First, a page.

Describe Anglo Maratha Wars

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The Anglo-Maratha Wars were some of the most significant and transformative events in the history of the Subcontinent, with major consequences for both the Maratha Empire and the East India Company. The conflicts in question took place over the course of nearly five decades, divided into three separate wars. The complexity and range of these wars make them a topic of interest for UPSC aspirants. Looking at the causes, major events, and eventual outcomes can provide a more nuanced perspective on these wars.

1. First Anglo-Maratha War (1775-1782):

Started as a power struggle within the Maratha Empire, The first Anglo-Maratha War was sparked off by the Treaty of Surat between the East India Company and Raghunathrao, an influential Peshwa of the Maratha Empire. Raghunathrao hoped to gain the throne with the help of the British.

However, the unauthorised Treaty of Surat led to internal conflict within the British administration, resulting in a newer Treaty of Purandar. The treaty was unfavourable for Raghunathrao who now sought help from the French.

The war soon concluded with the Treaty of Salbai in 1782, ensuring peace between the English and Marathas for 20 years. The understanding was that the Company would prevent any French intrusions in Maratha territories and stay neutral in any conflicts between the Marathas and their neighbours.

2. Second Anglo-Maratha War (1803-1805):

The Treaty of Bassein marked the beginning of the second Anglo-Maratha War. After the death of the young Peshwa Madhavrao II, Daulatrao Scindia and Yashwantrao Holkar, two most powerful rulers in the Maratha Confederacy, fought to gain the control of the Empire, and the latter won.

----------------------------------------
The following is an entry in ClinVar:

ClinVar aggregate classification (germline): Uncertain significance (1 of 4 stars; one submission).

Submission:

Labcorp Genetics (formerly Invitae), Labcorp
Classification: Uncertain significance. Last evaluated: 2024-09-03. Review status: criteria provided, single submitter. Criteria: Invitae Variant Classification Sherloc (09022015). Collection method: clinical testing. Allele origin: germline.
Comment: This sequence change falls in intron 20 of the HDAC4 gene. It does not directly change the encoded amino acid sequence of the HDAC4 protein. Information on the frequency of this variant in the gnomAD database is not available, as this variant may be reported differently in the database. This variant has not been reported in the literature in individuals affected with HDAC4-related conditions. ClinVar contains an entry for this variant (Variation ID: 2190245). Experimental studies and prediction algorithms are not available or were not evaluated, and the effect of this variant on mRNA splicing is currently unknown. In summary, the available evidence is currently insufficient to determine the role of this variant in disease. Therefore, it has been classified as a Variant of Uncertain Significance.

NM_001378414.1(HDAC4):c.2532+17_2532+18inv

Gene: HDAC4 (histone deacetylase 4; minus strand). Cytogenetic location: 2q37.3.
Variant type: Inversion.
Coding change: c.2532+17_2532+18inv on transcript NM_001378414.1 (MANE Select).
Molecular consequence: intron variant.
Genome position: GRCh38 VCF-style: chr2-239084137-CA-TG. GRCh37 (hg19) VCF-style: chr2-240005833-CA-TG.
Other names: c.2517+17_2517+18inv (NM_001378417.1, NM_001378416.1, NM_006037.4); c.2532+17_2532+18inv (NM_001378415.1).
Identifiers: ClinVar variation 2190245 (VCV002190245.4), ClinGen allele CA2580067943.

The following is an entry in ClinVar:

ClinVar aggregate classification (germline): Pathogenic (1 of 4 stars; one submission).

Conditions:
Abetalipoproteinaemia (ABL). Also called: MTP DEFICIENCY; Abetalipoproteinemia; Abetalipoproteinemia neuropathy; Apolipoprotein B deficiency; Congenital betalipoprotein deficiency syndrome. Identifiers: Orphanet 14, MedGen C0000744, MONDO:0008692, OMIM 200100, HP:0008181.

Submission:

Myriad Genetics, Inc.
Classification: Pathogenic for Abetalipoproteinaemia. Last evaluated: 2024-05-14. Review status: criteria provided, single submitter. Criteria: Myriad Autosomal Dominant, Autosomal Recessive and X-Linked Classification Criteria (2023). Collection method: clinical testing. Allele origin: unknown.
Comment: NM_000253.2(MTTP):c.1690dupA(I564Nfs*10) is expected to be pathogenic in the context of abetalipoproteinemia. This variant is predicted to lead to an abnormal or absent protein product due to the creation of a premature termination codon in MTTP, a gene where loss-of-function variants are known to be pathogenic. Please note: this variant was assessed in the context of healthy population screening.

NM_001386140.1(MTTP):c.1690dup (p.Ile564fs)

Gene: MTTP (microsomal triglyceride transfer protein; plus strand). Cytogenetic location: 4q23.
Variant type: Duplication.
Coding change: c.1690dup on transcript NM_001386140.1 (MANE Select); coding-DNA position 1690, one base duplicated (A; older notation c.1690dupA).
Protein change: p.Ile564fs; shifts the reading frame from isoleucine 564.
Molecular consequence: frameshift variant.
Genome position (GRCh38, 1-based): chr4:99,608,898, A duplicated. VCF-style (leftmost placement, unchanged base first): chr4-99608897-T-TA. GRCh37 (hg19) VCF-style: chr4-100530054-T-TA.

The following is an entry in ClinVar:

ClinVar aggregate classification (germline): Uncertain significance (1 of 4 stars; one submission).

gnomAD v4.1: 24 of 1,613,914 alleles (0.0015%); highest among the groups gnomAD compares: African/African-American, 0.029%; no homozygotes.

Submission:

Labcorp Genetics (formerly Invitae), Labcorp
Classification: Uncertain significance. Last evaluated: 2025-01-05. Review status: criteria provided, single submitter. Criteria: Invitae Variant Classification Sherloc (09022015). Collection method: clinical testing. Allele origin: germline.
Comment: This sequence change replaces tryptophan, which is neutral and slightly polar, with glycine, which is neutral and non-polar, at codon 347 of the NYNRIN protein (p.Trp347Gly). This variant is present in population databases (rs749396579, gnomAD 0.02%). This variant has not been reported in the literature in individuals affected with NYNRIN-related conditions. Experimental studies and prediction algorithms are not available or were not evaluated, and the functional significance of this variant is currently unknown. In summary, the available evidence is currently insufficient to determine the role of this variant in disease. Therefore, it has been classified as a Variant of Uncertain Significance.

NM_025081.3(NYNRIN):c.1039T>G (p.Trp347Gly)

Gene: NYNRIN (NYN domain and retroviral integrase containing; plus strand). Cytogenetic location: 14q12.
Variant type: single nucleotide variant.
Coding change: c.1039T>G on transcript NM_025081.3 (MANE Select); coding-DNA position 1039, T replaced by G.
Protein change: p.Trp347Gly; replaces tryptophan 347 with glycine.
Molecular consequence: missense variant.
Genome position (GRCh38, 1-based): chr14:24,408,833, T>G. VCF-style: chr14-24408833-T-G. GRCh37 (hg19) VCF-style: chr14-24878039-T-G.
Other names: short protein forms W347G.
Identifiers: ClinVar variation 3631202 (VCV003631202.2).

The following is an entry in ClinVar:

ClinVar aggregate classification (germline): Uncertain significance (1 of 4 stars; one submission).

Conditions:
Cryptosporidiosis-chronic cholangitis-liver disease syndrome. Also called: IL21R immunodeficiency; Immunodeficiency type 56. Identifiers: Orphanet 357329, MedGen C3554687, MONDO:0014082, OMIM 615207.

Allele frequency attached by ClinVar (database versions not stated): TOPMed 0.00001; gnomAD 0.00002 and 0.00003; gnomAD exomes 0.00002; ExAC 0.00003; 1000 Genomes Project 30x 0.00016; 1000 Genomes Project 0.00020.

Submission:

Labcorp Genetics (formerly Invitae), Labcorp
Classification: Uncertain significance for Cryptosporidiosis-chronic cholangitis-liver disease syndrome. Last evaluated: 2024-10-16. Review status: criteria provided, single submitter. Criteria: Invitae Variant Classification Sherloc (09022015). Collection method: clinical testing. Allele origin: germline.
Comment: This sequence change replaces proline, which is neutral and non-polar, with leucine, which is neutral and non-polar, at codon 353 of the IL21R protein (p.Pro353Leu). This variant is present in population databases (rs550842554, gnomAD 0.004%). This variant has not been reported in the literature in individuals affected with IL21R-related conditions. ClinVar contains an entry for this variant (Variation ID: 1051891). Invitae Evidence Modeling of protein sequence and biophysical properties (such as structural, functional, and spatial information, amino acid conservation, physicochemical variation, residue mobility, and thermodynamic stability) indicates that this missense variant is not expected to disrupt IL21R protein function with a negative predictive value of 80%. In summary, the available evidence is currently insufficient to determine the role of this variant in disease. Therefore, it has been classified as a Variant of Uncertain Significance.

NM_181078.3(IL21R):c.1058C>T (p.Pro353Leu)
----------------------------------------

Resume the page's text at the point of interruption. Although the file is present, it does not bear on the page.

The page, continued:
Fearing Holkar’s power, the new Peshwa, Bajirao II, signed the Treaty of Bassein in 1802 with the British, giving them control over his foreign affairs and defence. The other Maratha chiefs, especially Scindia and Bhonsle, were against this treaty, resulting in the second war.

The second war resulted in the British gaining control over Delhi and thus, the symbolic control over India. The Marathas lost large territories in the conflict.

3. Third Anglo-Maratha War (1817-1818):

The third and conclusive war between the Marathas and the East India Company happened primarily due to Peshwa Bajirao II’s aggressive policies and the ambition to revive the Maratha influence and establish supremacy.

However, the British, aware of the Maratha strategies, seized the opportunity and attacked the Empire from all sides. The Company’s disciplined forces went on to defeat Peshwa Bajirao II, marking the end of the Maratha Empire and the Peshwa lineage.

In conclusion, the Marathas surrendered their powers to the British via the Treaty of Mandeswar. Post-war, the British accelerated the pace of their expansion and by 1856, virtually the whole of India was under the British.

The strategic approach adopted by the British East India Company, the internal rivalry within Maratha Confederacy, and the superior military power of the British were significant factors leading to the eventual downfall of the Maratha Empire.

The Anglo-Maratha Wars became a turning point in Indian history, establishing the East India Company as a dominant political power in India. For UPSC aspirants, understanding these wars will offer an insightful study into the dynamics of power, diplomacy, and military strategy in colonised India.

Prince Luthra (UPSC CSE AIR 577)

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